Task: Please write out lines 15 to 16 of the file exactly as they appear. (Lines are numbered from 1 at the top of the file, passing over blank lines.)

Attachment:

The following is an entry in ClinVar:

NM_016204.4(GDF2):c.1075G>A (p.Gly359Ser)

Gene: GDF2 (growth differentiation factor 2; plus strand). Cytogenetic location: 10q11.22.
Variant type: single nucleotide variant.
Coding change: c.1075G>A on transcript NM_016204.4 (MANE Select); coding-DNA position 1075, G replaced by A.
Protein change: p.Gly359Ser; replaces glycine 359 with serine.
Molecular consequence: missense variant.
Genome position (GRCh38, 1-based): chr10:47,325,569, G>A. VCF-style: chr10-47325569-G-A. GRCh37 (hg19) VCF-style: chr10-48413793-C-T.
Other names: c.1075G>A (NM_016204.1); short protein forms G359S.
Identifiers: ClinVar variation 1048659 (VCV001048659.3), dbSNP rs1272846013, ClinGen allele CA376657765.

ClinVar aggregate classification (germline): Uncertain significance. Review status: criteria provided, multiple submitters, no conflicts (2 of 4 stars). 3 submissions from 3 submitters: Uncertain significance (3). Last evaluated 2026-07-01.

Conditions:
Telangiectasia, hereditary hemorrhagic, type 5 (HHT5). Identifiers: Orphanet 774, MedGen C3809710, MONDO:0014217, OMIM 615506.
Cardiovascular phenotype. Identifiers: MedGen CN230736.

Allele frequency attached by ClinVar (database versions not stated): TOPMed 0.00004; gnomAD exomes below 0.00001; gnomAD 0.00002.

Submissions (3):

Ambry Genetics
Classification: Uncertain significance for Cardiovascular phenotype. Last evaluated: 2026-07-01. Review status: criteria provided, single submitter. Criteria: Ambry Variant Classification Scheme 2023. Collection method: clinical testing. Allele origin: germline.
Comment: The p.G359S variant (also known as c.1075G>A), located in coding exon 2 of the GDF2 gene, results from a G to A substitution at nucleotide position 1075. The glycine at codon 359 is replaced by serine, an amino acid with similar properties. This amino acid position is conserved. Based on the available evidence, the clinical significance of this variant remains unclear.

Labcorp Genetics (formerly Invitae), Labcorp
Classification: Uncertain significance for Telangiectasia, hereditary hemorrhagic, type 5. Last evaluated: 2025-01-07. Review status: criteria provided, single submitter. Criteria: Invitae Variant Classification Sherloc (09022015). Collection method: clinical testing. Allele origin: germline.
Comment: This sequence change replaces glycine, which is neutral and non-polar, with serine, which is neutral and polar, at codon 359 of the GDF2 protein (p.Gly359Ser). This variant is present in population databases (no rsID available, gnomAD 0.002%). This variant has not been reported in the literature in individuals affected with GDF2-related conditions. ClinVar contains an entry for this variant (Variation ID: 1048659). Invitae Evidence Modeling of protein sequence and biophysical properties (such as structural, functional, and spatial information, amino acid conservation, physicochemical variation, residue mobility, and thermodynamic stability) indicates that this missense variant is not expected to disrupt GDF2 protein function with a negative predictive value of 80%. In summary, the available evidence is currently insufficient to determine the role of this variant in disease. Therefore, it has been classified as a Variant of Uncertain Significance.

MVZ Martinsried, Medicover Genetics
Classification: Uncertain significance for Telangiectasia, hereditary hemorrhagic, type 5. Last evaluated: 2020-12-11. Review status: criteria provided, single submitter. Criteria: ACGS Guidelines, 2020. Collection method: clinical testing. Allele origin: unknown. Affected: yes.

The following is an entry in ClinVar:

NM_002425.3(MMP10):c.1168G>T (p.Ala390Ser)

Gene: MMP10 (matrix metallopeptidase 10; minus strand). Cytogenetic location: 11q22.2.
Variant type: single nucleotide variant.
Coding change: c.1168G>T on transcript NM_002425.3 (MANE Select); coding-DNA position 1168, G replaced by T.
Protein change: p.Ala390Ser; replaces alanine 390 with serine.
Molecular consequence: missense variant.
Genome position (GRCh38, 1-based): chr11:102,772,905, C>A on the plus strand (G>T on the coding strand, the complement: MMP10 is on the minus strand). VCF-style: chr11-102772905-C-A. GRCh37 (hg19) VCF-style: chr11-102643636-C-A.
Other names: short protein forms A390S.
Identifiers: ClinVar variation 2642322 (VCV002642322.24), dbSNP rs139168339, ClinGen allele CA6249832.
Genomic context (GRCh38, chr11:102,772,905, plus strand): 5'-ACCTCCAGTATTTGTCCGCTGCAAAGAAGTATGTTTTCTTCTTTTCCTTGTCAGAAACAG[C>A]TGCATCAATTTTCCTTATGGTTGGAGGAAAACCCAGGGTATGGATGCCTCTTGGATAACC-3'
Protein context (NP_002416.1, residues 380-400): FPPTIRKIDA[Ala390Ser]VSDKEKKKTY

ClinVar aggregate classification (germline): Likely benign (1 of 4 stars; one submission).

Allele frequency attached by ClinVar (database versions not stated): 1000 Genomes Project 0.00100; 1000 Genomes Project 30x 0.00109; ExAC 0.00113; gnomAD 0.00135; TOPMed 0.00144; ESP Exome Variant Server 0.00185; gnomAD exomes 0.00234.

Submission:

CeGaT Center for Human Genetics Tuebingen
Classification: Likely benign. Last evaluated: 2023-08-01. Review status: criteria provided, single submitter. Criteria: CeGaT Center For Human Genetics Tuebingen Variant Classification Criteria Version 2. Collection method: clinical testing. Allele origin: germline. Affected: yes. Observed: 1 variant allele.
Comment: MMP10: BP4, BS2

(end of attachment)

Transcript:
Allele frequency attached by ClinVar (database versions not stated): TOPMed 0.00004; gnomAD exomes below 0.00001; gnomAD 0.00002.

Submissions (3):